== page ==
‘I know you by name and you have found favor with me.’  –Exodus 33:12b

I was listening to a podcast the other day, and Ted Danson was the guest being interviewed.  He mentioned about his struggle to remember people’s names, and how he has to “load-in” the names of people he’s about to see.

My first thought was, “Wow!  I have the same problem!”

My second thought was to laugh, realizing that the theme song for his most famous television show describes a place “where everybody knows your name.”

I desperately wish I could remember the name of every person in my church.  I envy people who can do it.  I would be so much more hospitable with second time visitors.  I would greet everybody at the door by name.  I would serve communion by name.  Every phone call, every committee meeting, I’d be throwing out names, left and right.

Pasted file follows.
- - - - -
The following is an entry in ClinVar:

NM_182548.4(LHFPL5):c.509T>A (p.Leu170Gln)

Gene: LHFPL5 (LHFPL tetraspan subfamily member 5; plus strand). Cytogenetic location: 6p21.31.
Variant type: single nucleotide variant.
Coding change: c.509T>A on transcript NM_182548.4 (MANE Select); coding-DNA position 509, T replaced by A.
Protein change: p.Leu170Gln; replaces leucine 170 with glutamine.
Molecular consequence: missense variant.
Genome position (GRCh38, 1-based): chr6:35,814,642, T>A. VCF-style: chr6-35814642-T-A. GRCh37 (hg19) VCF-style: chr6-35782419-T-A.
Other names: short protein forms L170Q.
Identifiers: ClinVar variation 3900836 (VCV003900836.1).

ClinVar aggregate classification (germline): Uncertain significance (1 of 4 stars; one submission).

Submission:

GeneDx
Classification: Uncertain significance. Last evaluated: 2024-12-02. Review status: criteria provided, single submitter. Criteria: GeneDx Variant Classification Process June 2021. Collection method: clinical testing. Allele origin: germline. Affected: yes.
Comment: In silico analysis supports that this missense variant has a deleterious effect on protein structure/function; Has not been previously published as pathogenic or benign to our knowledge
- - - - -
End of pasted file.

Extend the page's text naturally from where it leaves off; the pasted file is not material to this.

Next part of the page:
I’m not sure why I have such a problem, but I do.  Even with people I’ve known well for half a decade, sometimes the name just escapes me.

I looked on WebMD for some help.  They listed 36 conditions that contribute to the loss of names.  Naturally, I gravitated to the more severe ones:  Stroke, Alzheimer’s, Mad Cow Disease.

Probably not.

Then I thought, maybe I just have a phobia about it.  I looked it up:  It’s called Athazagoraphobia, the fear of forgetting or being forgotten.  Kind of funny that its name is something I will NEVER be able to remember!

Maybe I do have Althazha….Athazagrapi….nevermind.  Whatever you call it, I suppose it describes me.  Scared of forgetting people by name.

There are 35 times the NIV Bible uses the phrase “by name”.  Many are census listings in Numbers or Chronicles, or conversations between God and Moses in Exodus, but in Isaiah 43, God says this to God’s people:

“Do not fear, for I have redeemed you; I have summoned you by name; you are mine. –Isaiah 43:1b

God knows me.  By name.  Not just me.  Every person who walks through the doors of the church.  Every person who fears forgetting–or being forgotten. No need to fear.

That doesn’t allow me to abdicate my job to “load in” as many names as I can, but truth is, there are few places where “everybody knows your name”.  It’s just not the Norm. (Get it?) Names are tricky sometimes, slippery.  Some people are better at it than others.